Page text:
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Under Armour TriBase Reign 5 Performance Review

Arune Singh
Under Armour TriBase Reign 5

Last year, we reviewed the Under Armour TriBase Reign 4 and felt like it had a lot of positives. Then we came back to let you know that the Under Armour Project Rock 5 was even better and it seemed like we might have a new contender in the upper echelon of cross training shoes. So, we reached out to the folks at Under Armour to see if they could keep the streak going with the all-new Under Armour TriBase Reign 5 and while they sent us these shoes for review, they have no involvement in this review, didn’t receive an advance look at it, and have not attempted to influence this review.

Under Armour TriBase Reign 5

Release Date: January 2023

Price: $130

Weight: 10.5 oz.

Drop: 2mm

Sizing: True to size

Buy Men's TriBase Reign 5 Buy Women's TriBase Reign 5
  • Rundown: The Under Armour TriBase Reign 5 is a super stable, versatile workout shoe that takes some break in time.
Under Armour TriBase Reign 5 Outsole and Traction

How do the Authors Train?

Arune Singh (age 41, 5’11”, 205lbs): Trains daily with functional fitness programming provided by Deadboys Fitness, founded by Colby “Seth Rollins” Lopez and Josh Gallegos. He has recently been training for 5Ks and looks for every opportunity to get some time on a heavy bag. Given his medical history of Sleep Apnea and Myasthenia Gravis, Arune focuses on lean muscle mass and getting down consistently to 190lbs, with a secondary focus on cardiovascular training and aesthetics. He works out in a home gym with a rower, air bike, bench, adjustable dumbbells, kettlebells, and either a cat or dog trying to obstruct him at every turn.

Drew Whitcomb (age 41, 6’6″ 195lbs): Trains daily with a focus on running, strength training, and mobility. He writes the majority of our running shoe reviews and runs a lot of miles both due to testing needs and his growing affinity for long-distance races. He recently completed the New York City Marathon. More marathons, half-marathons, 10k, and 5k races are in his future. His strength training and mobility regimen center around maintaining flexibility and lifting heavy to build power as a counterbalance to all the long-distance running he’s doing. His number one focus is staying injury free so he can keep up the sweet gig of reviewing shoes for a living.

What Is The Under Armour TriBase Reign 5?

According to the UA website, the Under Armour TriBase Reign 5 is described as: “The better your contact with the floor during your workouts, the better those workouts are going to be. The low, stable triangular base of the UA TriBase tech will help you through every rep, set, and WOD.”

The shoe has a 2mm drop and weighs 10.5 oz, meaning the drop remains the same from the previous model while shaving off 0.5 oz. It weighs in at a whopping 3 oz lighter than the Project Rock 5.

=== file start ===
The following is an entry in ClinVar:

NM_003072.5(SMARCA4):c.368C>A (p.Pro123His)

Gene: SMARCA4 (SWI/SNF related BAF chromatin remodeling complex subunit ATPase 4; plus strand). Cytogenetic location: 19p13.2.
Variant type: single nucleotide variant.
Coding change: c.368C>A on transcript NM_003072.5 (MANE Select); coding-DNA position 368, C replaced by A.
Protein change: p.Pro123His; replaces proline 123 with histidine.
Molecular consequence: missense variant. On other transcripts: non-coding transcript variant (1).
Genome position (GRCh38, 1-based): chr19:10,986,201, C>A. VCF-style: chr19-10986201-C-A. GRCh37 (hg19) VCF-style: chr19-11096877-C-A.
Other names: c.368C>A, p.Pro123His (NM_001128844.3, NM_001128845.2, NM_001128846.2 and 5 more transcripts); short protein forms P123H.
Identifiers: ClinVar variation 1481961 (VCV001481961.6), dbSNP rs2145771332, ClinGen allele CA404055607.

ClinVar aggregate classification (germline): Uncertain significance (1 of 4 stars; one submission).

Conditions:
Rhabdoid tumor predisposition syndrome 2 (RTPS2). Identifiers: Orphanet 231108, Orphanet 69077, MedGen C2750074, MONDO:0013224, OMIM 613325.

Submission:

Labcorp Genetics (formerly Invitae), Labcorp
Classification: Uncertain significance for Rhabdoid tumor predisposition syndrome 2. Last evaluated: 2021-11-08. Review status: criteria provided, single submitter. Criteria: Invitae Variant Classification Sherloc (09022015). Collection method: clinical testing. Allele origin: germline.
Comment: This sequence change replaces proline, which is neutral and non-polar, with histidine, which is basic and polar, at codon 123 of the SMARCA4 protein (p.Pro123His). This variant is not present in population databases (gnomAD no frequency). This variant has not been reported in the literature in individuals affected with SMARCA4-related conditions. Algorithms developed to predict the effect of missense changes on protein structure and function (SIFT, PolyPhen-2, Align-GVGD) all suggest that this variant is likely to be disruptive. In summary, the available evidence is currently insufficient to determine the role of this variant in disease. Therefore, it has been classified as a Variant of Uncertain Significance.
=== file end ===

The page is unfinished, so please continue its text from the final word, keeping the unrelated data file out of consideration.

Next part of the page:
Solid (Tri)Base

Arune: If stability is your concern, there are a few training shoes on the market that I would choose over anything Under Armour is making with TriBase right now and the Under Armour TriBase Reign 5 is no exception. I put these through the wringer – at least in my environment – with single leg movements (RDLs, RFESSs) and I felt more in touch with the ground than even my beloved Project Rock 5s. This shoe keeps you locked into the ground and reminds me how much I love the lower drop in my training shoes.

The stability also translates over to plyometrics, whether you’re doing jumping squats, box jumps, burpees, or skaters. I felt covered for everything I tackled this week.

But heavy lifts are where the Under Armour TriBase Reign 5 really comes alive and you will most appreciate the shoe. It feels like every aspect of the shoe really comes together in perfect harmony at the bottom of your heavy squats. 

Was this stable for someone as tall as you, Drew?

Drew: Yes, it was. Under Armour’s TriBase tech feels like gluing my feet to the floor, especially during any heavy lifts. Honestly, I even feel the difference when doing the bench press. My feet stay thoroughly planted allowing me to access the maximum amount of force from my muscles. As a tall guy that has to deal with a long range of motion, the extra stability is helpful.

Improved Upper

Arune: While I didn’t initially notice this when reviewing the Reign 4, the upper never fully broke in and at times – like with pushups and burpees – it felt like it was digging into the top of my foot when it flexed.

But the Under Amour TriBase Reign 5 has a much more flexible UA Warp upper this time around that feels like it moves with my foot instead of my foot moving in spite of the upper. There’s also none of the slippage I experienced with the 4 because you’re locked in (well…more on that later).

The upper will also appear in cons but I’d be remiss in not calling out the improvement here.

Drew: WARP is Under Armour’s best upper technology. It’s strong with comfort more like a knit or plush engineered mesh. Think running shoe upper but still supportive enough to keep the foot on the footbed when moving laterally doing ladder drills or other side-to-side exercises.

Made for Fitness

Arune: I touched on this earlier, but you can really do a lot – and comfortably – in the Under Armour TriBase Reign 5. From rowing to air bike to short runs to functional fitness, this shoe is built for a very well-rounded idea of fitness. While I wouldn’t call it the best at any one of those things, it is able to do them all at a very high level.

So if you just want to take one shoe to the gym with you to do everything, the Under Armour TriBase Reign 5 likely has you covered short of long cardio sessions.